Today’s cinema-goers can also thank Henley Residents’ Group for its part in the story.
The group was formed in 1989 in response to the town centre redevelopment plan, which many residents opposed. Two years later it won eight seats on the council and three on South Oxfordshire District Council.
Its protests at the closure of the old Regal led to the developers including a new cinema and also ensured the town council provided financial support so the cinema operated in the long-term.
Party leader and former mayor Gill Dodds, who was one of the group’s founders, remembers that there had been no mention of a new cinema in the plans by Arundel Properties.
She says: “We thought the development for Henley was inappropriate. It was pastiche architecture.
“We tapped into something because there were marches and protests and parish polls. We tapped into the feeling that Henley was becoming a developer’s playground.
“The cinema had closed. It was a lovely old building that had been closed for years and years. There was no hope of ever getting it open in the state it was in.”
A meeting was held around May 1989, chaired by barrister and author Sir John Mortimer, who lived in
Mrs Dodds recalls: “Hundreds of people turned up and the town clerk at the time was absolutely gobsmacked. Waitrose basically said, ‘what do you want, what will shut you up?’ We said, ‘just a smaller, more sensitive development and a cinema’.
“What we have got is brilliant. I think it was a really happy solution and the residents’ group was born out of the inappropriate development. We’re so lucky that we have got all these things and it’s only because people fought for them and use them now so it’s quite special really.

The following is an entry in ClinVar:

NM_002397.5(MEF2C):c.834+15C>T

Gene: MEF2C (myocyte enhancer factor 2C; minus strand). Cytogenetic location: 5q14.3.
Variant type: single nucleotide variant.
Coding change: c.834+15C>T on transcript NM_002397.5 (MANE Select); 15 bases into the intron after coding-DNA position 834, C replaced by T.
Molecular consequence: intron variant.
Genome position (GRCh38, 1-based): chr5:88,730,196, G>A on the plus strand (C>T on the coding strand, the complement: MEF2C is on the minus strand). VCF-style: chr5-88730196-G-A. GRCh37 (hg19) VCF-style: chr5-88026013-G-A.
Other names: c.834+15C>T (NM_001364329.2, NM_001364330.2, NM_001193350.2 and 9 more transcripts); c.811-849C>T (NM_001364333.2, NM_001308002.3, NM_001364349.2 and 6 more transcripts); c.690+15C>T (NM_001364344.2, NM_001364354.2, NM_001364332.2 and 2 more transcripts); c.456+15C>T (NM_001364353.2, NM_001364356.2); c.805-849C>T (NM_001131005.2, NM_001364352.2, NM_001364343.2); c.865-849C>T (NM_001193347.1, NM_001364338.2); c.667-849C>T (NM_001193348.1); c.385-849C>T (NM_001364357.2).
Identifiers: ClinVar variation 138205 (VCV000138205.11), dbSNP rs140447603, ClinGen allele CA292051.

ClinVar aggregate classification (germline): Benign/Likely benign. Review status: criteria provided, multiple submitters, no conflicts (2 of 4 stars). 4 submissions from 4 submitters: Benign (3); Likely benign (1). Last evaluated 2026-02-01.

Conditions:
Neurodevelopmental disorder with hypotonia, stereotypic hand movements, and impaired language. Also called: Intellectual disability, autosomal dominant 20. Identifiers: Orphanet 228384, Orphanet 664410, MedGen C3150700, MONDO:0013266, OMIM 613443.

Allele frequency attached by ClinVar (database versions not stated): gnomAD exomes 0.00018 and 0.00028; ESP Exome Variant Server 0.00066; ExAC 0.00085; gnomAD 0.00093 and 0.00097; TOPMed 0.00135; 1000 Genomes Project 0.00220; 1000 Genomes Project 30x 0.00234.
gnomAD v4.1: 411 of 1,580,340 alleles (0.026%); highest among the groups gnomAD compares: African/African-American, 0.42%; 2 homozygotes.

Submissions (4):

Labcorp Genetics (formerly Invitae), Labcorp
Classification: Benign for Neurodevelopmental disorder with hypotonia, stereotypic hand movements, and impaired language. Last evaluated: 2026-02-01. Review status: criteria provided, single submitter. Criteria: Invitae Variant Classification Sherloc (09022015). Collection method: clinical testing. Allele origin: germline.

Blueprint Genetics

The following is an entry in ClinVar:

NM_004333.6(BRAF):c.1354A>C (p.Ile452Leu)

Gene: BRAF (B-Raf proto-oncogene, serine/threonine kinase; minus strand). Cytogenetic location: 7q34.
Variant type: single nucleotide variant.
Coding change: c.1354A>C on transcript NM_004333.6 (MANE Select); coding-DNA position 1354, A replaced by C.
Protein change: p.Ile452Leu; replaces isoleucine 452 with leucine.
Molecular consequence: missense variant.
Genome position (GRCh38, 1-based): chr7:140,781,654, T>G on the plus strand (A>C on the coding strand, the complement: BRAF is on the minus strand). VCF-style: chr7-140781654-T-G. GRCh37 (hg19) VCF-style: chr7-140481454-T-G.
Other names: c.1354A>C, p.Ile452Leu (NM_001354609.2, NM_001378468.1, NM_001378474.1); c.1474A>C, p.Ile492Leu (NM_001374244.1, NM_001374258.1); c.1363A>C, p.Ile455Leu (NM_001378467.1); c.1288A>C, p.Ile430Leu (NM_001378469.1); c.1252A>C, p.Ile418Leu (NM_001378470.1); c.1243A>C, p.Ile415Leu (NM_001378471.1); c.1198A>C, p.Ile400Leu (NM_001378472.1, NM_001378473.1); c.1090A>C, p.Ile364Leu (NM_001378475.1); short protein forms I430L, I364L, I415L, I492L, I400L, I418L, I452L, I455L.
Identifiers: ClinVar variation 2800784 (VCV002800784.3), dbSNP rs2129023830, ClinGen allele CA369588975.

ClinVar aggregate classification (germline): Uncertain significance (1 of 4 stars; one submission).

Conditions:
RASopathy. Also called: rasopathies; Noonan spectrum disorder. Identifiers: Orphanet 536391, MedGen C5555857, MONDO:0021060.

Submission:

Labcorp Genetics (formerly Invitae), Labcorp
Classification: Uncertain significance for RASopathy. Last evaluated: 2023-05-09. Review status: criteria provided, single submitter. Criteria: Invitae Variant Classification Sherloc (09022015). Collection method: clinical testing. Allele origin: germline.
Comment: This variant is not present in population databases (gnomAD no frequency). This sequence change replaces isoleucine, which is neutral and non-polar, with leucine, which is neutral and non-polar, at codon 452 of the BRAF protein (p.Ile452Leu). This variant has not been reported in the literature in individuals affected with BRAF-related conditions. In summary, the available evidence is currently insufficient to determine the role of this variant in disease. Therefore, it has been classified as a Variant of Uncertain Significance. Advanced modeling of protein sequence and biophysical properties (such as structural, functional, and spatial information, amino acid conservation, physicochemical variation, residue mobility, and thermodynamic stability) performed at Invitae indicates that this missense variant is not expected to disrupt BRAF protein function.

“It wouldn’t have happened without the residents’ group fighting. It’s another one of the things that we’re really proud of.
“My husband Malcolm and I are members of the Picturehouse and go very often. I think the range of films is terrific and I think the special things they offer, like National Theatre productions, are absolutely wonderful. My friends in Marlow come to Henley because they haven’t got a cinema.
“I think that if you talked to anyone in the town, they would say it’s a wonderful facility. You can drop your kids off there as it’s safe and you can have parties there.”
Mrs Dodds didn’t think the cinema would last as long as it has. She explains: “It was the video era and everybody thought cinemas would die but because there are such good films and it’s such a pleasant place to go, it has gone from strength to strength.”
Metro Tartan Distribution were the first operators of the cinema until it was taken over by City Screen (the Picturehouse Cinemas chain) in December 2005 and then in 2012 became part of the Cineworld group.
A new café was opened on the ground floor in November 2014 following a £30,000 revamp.
Melissa Macfarlane, who has been the Regal’s general manager for the last 15 years, said: “We’re just so lucky to have been supported so well over the last 20 years.
“I started in 1999 as the assistant manager, so it had only been open two years and I’ve seen an awful lot of changes since then.”
These changes included the switch from 35mm to digital film with the cinema getting its first digital projector in 2008, which also enabled it to show 3D films.
The cinema also has showings of “screen art” including live opera, ballets and National Theatre productions.
Mrs Macfarlane said: “We’re so well supported by older audiences and they don’t have to go into London as they can see it in Henley live.”
The cinema also has monthly shows for mothers and babies and runs pop-up screenings in Mill Meadows in the summer. A membership scheme introduced in 2005 now has 7,000 members.
Mrs Macfarlane added: “The Regal shows a diverse range of films and screen arts for our customers and is appealing to a range of people.
“I’ve always said that or such a small market town Henley is very lucky to have a cinema.”